Canadian Press, Dec. 24, 2005
VANCOUVER — They’re tough guys bent on making big bucks in the drug trade, ready to stick a gun to anyone’s head for messing with their turf.
Cities like Vancouver and Toronto have been rocked by a wave of gang violence in recent years, and although the dynamics between the cities are markedly different, there is one common denominator: young men with macho bravado eager to make big money in illegal drugs.
Montreal, Calgary, Edmonton and Winnipeg also have their share of gang trouble and are beefing up police resources to deal with so-called gangbangers.
But an American-style law-order approach may not always be the best way to go, says a Toronto criminologist who would rather see the root causes of the violence addressed.
Almost 100 men in rival Indo-Canadian gangs in Vancouver have been murdered since 1994, often execution-style, over drug deals gone bad.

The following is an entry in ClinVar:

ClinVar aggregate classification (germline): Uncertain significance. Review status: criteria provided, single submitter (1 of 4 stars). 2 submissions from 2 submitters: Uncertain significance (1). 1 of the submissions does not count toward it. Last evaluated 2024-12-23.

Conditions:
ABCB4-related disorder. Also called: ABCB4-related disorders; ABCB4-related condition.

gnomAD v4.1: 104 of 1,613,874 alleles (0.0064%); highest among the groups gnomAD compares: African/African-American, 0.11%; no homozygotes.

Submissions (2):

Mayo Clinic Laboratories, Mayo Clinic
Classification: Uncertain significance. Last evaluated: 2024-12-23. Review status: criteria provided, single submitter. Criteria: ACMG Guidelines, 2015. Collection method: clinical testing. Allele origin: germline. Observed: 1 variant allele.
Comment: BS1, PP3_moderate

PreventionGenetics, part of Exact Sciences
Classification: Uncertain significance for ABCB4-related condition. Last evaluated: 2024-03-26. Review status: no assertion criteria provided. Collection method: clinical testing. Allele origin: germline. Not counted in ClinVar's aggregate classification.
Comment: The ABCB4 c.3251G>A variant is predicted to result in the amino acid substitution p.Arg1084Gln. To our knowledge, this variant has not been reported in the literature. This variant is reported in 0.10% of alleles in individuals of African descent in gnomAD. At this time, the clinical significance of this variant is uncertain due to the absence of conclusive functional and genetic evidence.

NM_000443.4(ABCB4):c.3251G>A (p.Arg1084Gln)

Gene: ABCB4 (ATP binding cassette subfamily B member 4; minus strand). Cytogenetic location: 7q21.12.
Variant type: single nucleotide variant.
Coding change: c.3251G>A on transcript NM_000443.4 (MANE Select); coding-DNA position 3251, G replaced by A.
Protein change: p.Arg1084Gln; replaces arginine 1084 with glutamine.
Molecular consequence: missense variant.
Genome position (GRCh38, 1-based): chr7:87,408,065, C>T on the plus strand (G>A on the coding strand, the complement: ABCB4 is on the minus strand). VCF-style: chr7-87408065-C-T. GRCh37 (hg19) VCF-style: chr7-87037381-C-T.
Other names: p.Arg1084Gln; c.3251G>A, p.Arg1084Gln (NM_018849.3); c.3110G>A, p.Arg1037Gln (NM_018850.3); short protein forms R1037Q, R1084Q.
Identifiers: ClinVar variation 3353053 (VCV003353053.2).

“Most of them have been killed by guns and most have been killed in public,” said Vancouver police Insp. Kash Heed of the death toll in and around the city.
The problem among Indo-Canadian gangsters is multi-layered, steeped in cultural issues and fuelled by British Columbia’s lucrative marijuana trade that is increasingly seeing the drug being trucked across the U.S. border.
Toronto’s gang violence, often involving gun-wielding young black men, has escalated to the point that a coalition of African-Canadians recently called on Prime Minister Paul Martin to declare the issue a national crisis.
Of the more than 70 murders in the Toronto area so far this year, a large portion of them have involved gang members — as many as 30 in the black community and many others among Asian, Latino and Tamil gangs, said Tony Warr, Toronto’s deputy police chief.